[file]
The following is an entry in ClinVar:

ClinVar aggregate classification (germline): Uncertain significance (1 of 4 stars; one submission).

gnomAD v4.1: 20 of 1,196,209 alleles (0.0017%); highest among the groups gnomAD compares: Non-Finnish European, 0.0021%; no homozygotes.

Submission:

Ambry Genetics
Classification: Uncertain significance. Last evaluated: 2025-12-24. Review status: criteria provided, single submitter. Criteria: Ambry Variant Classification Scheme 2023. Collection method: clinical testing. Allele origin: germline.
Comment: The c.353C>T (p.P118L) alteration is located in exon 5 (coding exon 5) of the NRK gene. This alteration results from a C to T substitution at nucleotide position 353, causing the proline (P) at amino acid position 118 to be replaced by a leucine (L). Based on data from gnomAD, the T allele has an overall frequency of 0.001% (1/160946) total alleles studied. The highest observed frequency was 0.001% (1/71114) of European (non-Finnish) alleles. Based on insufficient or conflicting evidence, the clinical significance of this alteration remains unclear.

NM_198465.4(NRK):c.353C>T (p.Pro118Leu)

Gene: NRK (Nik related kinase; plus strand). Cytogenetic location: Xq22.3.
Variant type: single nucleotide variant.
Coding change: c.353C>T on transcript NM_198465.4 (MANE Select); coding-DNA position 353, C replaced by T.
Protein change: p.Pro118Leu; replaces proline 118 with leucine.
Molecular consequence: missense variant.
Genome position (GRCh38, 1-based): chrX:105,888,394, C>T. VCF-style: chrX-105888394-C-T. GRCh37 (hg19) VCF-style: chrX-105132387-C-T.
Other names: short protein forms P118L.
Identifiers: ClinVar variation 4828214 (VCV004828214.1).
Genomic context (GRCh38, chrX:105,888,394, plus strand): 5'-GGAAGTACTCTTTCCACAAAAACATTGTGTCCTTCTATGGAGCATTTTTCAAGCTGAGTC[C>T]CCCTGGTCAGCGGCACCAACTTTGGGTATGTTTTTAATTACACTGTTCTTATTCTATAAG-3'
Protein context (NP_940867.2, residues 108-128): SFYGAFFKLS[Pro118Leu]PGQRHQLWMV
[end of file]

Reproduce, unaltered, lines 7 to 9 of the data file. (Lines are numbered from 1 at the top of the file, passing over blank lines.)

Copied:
Comment: The c.353C>T (p.P118L) alteration is located in exon 5 (coding exon 5) of the NRK gene. This alteration results from a C to T substitution at nucleotide position 353, causing the proline (P) at amino acid position 118 to be replaced by a leucine (L). Based on data from gnomAD, the T allele has an overall frequency of 0.001% (1/160946) total alleles studied. The highest observed frequency was 0.001% (1/71114) of European (non-Finnish) alleles. Based on insufficient or conflicting evidence, the clinical significance of this alteration remains unclear.

NM_198465.4(NRK):c.353C>T (p.Pro118Leu)

Gene: NRK (Nik related kinase; plus strand). Cytogenetic location: Xq22.3.